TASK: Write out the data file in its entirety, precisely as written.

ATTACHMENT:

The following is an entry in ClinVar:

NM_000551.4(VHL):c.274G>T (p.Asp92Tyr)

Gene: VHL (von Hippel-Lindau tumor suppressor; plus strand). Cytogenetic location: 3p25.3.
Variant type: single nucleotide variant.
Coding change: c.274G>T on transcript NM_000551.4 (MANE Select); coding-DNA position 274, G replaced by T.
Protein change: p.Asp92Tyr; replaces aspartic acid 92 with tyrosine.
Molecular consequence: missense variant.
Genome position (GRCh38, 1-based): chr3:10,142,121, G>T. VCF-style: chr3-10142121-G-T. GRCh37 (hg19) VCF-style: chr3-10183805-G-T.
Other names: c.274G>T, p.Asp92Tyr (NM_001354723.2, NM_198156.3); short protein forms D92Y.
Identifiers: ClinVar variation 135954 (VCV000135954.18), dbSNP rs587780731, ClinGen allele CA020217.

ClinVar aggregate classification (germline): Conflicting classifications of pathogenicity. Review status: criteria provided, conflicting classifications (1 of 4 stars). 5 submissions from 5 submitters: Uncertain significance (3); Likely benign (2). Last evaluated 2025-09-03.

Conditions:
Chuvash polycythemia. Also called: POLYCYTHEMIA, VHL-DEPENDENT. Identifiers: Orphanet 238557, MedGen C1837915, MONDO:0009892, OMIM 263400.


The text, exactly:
The following is an entry in ClinVar:

NM_000551.4(VHL):c.274G>T (p.Asp92Tyr)

Gene: VHL (von Hippel-Lindau tumor suppressor; plus strand). Cytogenetic location: 3p25.3.
Variant type: single nucleotide variant.
Coding change: c.274G>T on transcript NM_000551.4 (MANE Select); coding-DNA position 274, G replaced by T.
Protein change: p.Asp92Tyr; replaces aspartic acid 92 with tyrosine.
Molecular consequence: missense variant.
Genome position (GRCh38, 1-based): chr3:10,142,121, G>T. VCF-style: chr3-10142121-G-T. GRCh37 (hg19) VCF-style: chr3-10183805-G-T.
Other names: c.274G>T, p.Asp92Tyr (NM_001354723.2, NM_198156.3); short protein forms D92Y.
Identifiers: ClinVar variation 135954 (VCV000135954.18), dbSNP rs587780731, ClinGen allele CA020217.

ClinVar aggregate classification (germline): Conflicting classifications of pathogenicity. Review status: criteria provided, conflicting classifications (1 of 4 stars). 5 submissions from 5 submitters: Uncertain significance (3); Likely benign (2). Last evaluated 2025-09-03.

Conditions:
Chuvash polycythemia. Also called: POLYCYTHEMIA, VHL-DEPENDENT. Identifiers: Orphanet 238557, MedGen C1837915, MONDO:0009892, OMIM 263400.